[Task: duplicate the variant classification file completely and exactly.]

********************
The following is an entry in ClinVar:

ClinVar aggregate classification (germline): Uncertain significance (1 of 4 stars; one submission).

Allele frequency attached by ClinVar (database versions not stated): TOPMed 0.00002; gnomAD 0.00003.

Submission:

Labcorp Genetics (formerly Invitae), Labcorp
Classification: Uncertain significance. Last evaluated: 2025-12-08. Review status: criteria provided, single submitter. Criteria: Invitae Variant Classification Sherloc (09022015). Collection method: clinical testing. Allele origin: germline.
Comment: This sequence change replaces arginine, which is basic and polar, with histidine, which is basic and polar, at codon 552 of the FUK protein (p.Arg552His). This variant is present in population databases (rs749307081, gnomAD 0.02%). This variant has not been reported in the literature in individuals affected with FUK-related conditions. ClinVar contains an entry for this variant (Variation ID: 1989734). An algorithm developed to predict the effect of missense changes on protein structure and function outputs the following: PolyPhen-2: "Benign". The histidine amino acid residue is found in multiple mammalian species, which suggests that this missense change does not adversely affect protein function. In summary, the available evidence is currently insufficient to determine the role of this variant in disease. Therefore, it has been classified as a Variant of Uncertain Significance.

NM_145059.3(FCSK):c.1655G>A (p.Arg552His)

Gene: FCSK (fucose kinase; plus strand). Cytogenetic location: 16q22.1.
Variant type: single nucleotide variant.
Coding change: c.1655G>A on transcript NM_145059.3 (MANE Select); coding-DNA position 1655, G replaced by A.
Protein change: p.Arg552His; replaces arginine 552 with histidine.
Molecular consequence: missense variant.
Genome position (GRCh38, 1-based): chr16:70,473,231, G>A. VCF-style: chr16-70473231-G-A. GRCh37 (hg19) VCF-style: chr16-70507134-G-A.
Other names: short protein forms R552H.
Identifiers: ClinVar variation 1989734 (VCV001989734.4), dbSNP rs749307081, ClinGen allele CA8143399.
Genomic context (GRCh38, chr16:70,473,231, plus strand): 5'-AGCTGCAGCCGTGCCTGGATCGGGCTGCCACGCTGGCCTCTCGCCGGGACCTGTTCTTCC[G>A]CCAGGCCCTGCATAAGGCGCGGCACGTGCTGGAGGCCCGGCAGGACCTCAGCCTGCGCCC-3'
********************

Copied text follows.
The following is an entry in ClinVar:

ClinVar aggregate classification (germline): Uncertain significance (1 of 4 stars; one submission).

Allele frequency attached by ClinVar (database versions not stated): TOPMed 0.00002; gnomAD 0.00003.

Submission:

Labcorp Genetics (formerly Invitae), Labcorp
Classification: Uncertain significance. Last evaluated: 2025-12-08. Review status: criteria provided, single submitter. Criteria: Invitae Variant Classification Sherloc (09022015). Collection method: clinical testing. Allele origin: germline.
Comment: This sequence change replaces arginine, which is basic and polar, with histidine, which is basic and polar, at codon 552 of the FUK protein (p.Arg552His). This variant is present in population databases (rs749307081, gnomAD 0.02%). This variant has not been reported in the literature in individuals affected with FUK-related conditions. ClinVar contains an entry for this variant (Variation ID: 1989734). An algorithm developed to predict the effect of missense changes on protein structure and function outputs the following: PolyPhen-2: "Benign". The histidine amino acid residue is found in multiple mammalian species, which suggests that this missense change does not adversely affect protein function. In summary, the available evidence is currently insufficient to determine the role of this variant in disease. Therefore, it has been classified as a Variant of Uncertain Significance.

NM_145059.3(FCSK):c.1655G>A (p.Arg552His)

Gene: FCSK (fucose kinase; plus strand). Cytogenetic location: 16q22.1.
Variant type: single nucleotide variant.
Coding change: c.1655G>A on transcript NM_145059.3 (MANE Select); coding-DNA position 1655, G replaced by A.
Protein change: p.Arg552His; replaces arginine 552 with histidine.
Molecular consequence: missense variant.
Genome position (GRCh38, 1-based): chr16:70,473,231, G>A. VCF-style: chr16-70473231-G-A. GRCh37 (hg19) VCF-style: chr16-70507134-G-A.
Other names: short protein forms R552H.
Identifiers: ClinVar variation 1989734 (VCV001989734.4), dbSNP rs749307081, ClinGen allele CA8143399.
Genomic context (GRCh38, chr16:70,473,231, plus strand): 5'-AGCTGCAGCCGTGCCTGGATCGGGCTGCCACGCTGGCCTCTCGCCGGGACCTGTTCTTCC[G>A]CCAGGCCCTGCATAAGGCGCGGCACGTGCTGGAGGCCCGGCAGGACCTCAGCCTGCGCCC-3'